Running Dairies in the capital is going to get tougher as the municipal corporations have announced that a new set of guidelines sent by Central Pollution Control Board will kick in soon.
Half-yearly environmental audits of common treatment facilities for dung and minimum mandated distances from highways, schools and residential units constitute some of the basic features of the new norms.
According to the 19th livestock census of India, Delhi had around 2.4 lakh bovines and several lakh tonnes of cow dung and excreta ended up getting washed in clogged drains and landfill sites. “Each animal produces 15-20 kg of dung and 15-20 litres of urine daily.
Improper disposal of cow dung not only damages the city’s drainage system, but it also increases emissions in the form of methane, hydrogen sulphide and ammonia. CPCB has framed the guidelines to reduce this pollution load,” said a senior municipal veterinary department official.
The new rules prescribe a minimum distance of 200 metres from residential dwellings, 500m from hospitals and schools, 200m from national highways and 100m from state highways to avoid odour nuisance as well as road accidents.
“The CPCB also try to protect the groundwater resources by mandating that such establishments should not be opened in floodplains or areas with shallow groundwater levels of 10-12 feet,” the official said.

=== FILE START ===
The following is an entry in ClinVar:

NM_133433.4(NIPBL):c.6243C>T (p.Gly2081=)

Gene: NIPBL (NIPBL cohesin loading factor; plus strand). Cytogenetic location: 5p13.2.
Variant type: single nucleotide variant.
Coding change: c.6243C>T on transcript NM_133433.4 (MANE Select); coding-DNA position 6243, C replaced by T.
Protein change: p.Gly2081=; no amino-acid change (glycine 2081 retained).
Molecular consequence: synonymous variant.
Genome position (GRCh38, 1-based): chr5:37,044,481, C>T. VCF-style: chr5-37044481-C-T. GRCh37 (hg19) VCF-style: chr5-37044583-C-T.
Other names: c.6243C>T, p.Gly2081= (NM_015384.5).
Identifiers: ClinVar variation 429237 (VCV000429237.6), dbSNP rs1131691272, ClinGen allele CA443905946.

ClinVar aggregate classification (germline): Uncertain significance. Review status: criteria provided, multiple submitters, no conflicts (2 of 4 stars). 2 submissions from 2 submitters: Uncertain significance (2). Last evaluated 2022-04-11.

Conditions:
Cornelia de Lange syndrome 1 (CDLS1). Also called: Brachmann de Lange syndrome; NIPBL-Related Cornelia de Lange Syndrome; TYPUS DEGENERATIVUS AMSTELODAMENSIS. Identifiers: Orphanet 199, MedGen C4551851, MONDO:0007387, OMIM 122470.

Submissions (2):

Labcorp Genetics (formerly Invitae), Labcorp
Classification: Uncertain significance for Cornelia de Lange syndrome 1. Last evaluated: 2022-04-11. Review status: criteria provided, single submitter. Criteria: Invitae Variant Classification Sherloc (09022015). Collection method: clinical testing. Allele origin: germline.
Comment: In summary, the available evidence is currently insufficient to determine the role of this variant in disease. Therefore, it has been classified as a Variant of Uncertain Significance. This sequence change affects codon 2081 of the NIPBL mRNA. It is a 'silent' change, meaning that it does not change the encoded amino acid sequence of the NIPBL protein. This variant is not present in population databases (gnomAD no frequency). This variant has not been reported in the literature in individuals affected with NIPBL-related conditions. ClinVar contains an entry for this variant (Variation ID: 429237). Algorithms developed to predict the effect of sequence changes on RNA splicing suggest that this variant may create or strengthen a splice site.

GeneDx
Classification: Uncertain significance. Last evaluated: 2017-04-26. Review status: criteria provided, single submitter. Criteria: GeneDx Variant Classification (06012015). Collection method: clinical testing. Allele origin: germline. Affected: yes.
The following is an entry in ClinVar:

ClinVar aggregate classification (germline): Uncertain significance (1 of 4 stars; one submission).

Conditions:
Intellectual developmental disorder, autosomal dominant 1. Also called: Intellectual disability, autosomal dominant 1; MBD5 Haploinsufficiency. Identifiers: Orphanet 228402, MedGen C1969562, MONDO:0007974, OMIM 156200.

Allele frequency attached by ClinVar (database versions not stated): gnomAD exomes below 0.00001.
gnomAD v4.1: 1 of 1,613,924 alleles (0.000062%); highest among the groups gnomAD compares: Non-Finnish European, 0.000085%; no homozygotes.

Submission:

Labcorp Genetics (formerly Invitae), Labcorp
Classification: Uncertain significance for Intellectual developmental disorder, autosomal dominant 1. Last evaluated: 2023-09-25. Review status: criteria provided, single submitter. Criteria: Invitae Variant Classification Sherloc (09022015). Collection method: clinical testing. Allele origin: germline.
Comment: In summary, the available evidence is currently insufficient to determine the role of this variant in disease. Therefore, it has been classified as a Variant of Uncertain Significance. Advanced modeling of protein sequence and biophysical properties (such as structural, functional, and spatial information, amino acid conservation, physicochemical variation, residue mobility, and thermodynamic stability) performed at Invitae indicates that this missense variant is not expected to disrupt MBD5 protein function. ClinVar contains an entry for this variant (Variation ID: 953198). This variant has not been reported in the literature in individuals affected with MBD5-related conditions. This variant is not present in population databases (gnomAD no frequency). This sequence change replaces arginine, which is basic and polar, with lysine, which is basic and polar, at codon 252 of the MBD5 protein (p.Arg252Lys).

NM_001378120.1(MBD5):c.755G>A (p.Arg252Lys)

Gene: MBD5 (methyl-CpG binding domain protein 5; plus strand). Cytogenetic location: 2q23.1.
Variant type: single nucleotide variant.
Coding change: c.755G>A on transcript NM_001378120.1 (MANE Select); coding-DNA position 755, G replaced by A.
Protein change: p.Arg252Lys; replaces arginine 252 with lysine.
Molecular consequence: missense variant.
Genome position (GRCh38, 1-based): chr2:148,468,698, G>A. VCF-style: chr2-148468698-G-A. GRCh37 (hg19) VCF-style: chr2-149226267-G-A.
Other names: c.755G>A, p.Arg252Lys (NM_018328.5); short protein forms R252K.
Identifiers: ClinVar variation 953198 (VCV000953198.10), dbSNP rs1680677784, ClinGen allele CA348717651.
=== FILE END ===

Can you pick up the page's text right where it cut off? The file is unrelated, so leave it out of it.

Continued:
The existing dairies would also have to take a licence under the new rules. The dairies would be divided into five categories. Smaller units of less than 25 animals would form category 1, while category 5 would comprise of dairies with more than 100 animals.
While regular inspections have been mandated for the three corporations, DPCC has been tasked to carry out environmental audit of two dairies and two gaushalas in each district every six months to ensure regular monitoring and compliance with the norms.
To check water wastage, CPCB has put a maximum limit of 150 litres for each animal daily. It has asked the civic bodies to create cow dung disposal facilities for dairy clusters. “Three methods of disposal have been prescribed in the guidelines, including composting, vermicomposting, biogas plants or dung wood,” said another official.
Source : Times of India